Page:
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Pluralism at Risk?

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  • Marcella Corsi
  • Carlo D'Ippoliti
  • Federico Lucidi

Abstract

We analyze Italy's recent research evaluation exercise (VTR) as a salient example in discussing some internationally relevant issues emerging from the evaluation of research in economics. We claim that evaluation and its criteria, together with its linkage to research institutions' financing, are likely to affect the direction of research in a problematic way. As the Italian case documents, it is specifically economists who adopt unorthodox paradigms or pursue less diffused topics of research that should be concerned about research evaluation and its criteria. After outlining the recent practice of economic research in Italy and highlighting the relevant scope for pluralism that traditionally characterizes it, we analyze the publications submitted for evaluation to the VTR. By comparing these publications to all the entries in the EconLit database authored by economists located in Italy, we find a risk that the adopted ranking criteria may lead to disregarding historical methods in favor of quantitative and econometric methods, and heterodox schools in favor of mainstream approaches. Finally, by summarizing the current debate in Italy, we claim that evaluation should not be refused by heterodox economists, but rather that a reflection on the criteria of evaluation should be put forward at an international level in order to establish fair competition among research paradigms, thus, preserving pluralism in the discipline. Copyright � 2010 American Journal of Economics and Sociology, Inc..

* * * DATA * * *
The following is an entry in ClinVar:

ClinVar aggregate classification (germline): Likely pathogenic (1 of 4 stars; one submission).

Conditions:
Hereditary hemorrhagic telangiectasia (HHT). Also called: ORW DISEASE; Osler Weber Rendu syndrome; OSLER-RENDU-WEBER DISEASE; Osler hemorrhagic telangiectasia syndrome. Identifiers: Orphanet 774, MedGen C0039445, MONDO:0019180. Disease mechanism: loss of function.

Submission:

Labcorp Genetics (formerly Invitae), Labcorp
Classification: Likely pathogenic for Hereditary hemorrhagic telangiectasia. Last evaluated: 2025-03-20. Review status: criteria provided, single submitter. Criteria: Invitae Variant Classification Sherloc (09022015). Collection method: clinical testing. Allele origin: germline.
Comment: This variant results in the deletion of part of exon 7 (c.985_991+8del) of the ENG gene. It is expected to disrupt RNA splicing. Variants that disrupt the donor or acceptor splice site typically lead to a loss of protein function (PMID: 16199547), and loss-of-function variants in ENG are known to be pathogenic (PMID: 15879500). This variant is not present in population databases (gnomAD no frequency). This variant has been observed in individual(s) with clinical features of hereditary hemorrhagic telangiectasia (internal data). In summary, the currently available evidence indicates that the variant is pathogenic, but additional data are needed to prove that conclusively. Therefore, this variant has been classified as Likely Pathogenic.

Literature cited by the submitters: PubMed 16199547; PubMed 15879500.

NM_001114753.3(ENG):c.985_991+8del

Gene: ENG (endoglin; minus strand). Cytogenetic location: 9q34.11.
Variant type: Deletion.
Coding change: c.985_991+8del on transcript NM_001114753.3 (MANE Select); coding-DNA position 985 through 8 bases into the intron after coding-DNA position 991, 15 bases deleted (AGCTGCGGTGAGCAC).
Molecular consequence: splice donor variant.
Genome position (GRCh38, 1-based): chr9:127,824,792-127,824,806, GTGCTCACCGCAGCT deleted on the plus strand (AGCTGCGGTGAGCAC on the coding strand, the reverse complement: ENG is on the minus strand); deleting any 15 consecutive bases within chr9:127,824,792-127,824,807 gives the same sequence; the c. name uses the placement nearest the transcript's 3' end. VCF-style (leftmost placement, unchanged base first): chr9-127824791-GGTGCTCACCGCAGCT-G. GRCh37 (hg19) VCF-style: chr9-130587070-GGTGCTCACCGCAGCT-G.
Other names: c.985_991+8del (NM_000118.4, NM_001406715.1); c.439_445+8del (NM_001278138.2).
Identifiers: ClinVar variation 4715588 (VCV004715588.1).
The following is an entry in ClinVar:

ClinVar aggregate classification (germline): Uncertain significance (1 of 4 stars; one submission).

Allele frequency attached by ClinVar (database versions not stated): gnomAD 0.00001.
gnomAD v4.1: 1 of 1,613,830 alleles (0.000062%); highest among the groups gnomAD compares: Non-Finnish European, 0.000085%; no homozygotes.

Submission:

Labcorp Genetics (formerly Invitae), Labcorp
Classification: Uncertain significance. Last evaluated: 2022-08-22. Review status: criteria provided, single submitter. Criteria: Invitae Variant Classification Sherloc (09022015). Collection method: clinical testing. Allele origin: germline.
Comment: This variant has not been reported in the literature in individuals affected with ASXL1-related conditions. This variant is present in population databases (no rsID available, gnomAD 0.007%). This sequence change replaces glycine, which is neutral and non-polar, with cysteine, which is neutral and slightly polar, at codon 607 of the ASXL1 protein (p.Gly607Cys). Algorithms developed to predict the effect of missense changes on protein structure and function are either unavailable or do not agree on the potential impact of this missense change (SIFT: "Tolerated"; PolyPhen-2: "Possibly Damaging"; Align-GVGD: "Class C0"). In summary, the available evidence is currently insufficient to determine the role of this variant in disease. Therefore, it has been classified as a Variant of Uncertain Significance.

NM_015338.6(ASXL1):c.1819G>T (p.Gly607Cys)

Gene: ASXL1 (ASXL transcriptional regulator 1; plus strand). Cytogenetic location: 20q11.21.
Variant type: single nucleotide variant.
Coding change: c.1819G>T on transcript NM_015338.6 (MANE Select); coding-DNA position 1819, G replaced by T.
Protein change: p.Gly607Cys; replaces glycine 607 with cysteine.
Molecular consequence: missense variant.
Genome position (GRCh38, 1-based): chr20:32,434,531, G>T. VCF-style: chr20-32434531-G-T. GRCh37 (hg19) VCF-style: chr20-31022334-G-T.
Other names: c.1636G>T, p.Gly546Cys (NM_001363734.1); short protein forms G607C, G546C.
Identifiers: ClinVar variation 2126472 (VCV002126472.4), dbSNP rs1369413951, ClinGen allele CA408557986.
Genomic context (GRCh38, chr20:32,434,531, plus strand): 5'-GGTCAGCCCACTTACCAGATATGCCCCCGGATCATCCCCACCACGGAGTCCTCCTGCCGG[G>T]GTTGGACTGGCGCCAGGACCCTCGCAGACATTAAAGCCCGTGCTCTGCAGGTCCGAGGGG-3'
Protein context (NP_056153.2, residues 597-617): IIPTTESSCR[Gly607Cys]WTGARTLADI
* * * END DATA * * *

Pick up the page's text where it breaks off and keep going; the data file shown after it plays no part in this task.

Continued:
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Bibliographic Info

Article provided by Wiley Blackwell in its journal American Journal of Economics and Sociology.

Volume (Year): 69 (2010)
Issue (Month): 5 (November)
Pages: 1495-1529

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Handle: RePEc:bla:ajecsc:v:69:y:2010:i:5:p:1495-1529

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Cited by:
  1. Halkos, George & Tzeremes, Nickolaos, 2012. "Ranking socio-demographic journals," MPRA Paper 36803, University Library of Munich, Germany.
  2. Corsi Marcella & D'Ippoliti Carlo & Lucidi Federico, 2011. "On the Evaluation of Economic Research: The Case of Italy," Economia politica, Società editrice il Mulino, issue 3, pages 369-402.
  3. Ismael Rafols & Loet Leydesdorff & Alice O'Hare & Paul Nightingale & Andy Stirling, 2011. "How Journal Rankings can suppress Interdisciplinary Research – A Comparison between Innovation Studies and Business & Management," DRUID Working Papers 11-05, DRUID, Copenhagen Business School, Department of Industrial Economics and Strategy/Aalborg University, Department of Business Studies.
  4. Anania, Giovanni & Caruso, Annarosa, 2012. "Two New Simple Bibliometric Indexes to Better Evaluate Research in Economics," Congress Papers 124116, Italian Association of Agricultural and Applied Economics (AIEAA).

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